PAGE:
Why Private School

A comprehensive look at private schools and why they might be right for your child. Explore the history of private school education, weigh the pros and cons of public vs. private school, and get valuable advice on making the best choice for your child. Learn more about the various types of private schools from military to progressive and review directories from a variety of resources including private school associations and offline publications.
View the most popular articles in Why Private School:
If you are new to the school where you child has just been accepted, you may think that the school functions like a well-oiled machine with little help from outside. Nothing could be further from the truth. Your help and support as a parent is essential and, indeed, expected. Let's look at some ways in which we parents can contribute time, talent and treasure to our children's schools.

1. Support your school financially.
Depending on where you live and what your schedule is like , supporting the school financially may be all that you can do. If you have the means to make a significant gift, then contact the development office to see how best to use your munificence. Leadership gifts are critical to any school's fund raising success. In any case give what you can. Gifts from parents are an important source of funding for most private schools.

2. Be a class parent.
Primary schools in particular will appreciate help with all sorts of things. You will be worth your weight in gold if you are the kind of parent who simply does what she is asked to do faithfully and without interfering with the teacher or children. Communicating with the other parents and getting them organized to do whatever the class needs done is part of the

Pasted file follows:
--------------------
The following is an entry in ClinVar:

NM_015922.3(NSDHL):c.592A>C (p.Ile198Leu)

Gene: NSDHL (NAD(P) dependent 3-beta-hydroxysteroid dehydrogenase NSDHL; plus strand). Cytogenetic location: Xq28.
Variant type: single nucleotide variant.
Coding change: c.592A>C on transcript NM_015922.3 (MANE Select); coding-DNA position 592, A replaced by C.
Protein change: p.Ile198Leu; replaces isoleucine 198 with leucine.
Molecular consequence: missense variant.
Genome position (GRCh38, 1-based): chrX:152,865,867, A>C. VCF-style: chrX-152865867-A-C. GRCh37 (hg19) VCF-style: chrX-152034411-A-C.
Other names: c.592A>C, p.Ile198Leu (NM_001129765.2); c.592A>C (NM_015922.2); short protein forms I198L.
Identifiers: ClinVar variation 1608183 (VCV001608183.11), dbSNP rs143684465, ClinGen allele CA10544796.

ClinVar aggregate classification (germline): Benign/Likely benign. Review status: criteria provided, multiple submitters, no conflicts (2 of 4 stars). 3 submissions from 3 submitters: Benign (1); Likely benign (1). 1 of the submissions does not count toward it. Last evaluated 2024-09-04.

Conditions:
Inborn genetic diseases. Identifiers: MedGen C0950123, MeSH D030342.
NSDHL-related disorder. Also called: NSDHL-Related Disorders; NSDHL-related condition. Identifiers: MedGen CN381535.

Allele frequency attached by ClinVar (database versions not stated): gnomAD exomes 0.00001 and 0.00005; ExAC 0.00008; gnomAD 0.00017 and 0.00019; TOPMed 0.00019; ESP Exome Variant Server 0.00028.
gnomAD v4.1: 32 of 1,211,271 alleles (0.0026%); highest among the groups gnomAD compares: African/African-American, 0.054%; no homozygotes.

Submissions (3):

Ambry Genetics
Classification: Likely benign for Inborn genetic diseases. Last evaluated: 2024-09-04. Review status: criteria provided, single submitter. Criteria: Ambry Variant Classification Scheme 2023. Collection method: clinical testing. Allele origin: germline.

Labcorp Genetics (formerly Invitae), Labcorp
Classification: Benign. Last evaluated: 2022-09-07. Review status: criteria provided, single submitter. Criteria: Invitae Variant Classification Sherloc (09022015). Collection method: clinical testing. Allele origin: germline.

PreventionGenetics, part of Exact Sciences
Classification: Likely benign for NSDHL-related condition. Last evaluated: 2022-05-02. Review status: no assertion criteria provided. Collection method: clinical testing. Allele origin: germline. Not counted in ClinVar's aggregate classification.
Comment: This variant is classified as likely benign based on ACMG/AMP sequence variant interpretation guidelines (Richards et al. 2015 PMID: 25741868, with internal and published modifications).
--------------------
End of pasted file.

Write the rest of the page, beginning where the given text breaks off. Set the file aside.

role of the ideal class parent. Chaperoning field trips and walks might also be part of your volunteer work. Class parents are especially important these days because so . . .read more
"Honey! They want me to run the Berlin office. It's a great promotion. They want us there in two months." After congratulating your wife on her thrilling new assignment, reality sets in as you wonder what your children's new school will be like. Your wife's overseas assignment has many perks, one of them being the paying of your children's educational expenses at private school while you are abroad. Let's explore what's involved in educating your children overseas.

International Schools

International schools can be found in just about every major city outside the United States. These are schools which offer instruction in English as well as the usual kind of college preparatory curriculum you'd expect to find in an American high school, public or private. Advanced Placement courses or International Baccalaureate programs will generally be available.

In many major cities which have a lot of Americans you will even find so-called American schools. Your children will almost feel as though you never left home. Whether you choose to expose your children to a true international school with children from all over the world as well as a few local children or decide that sticking with an American school is best is a decision you will have to make based on what you feel is best for your children.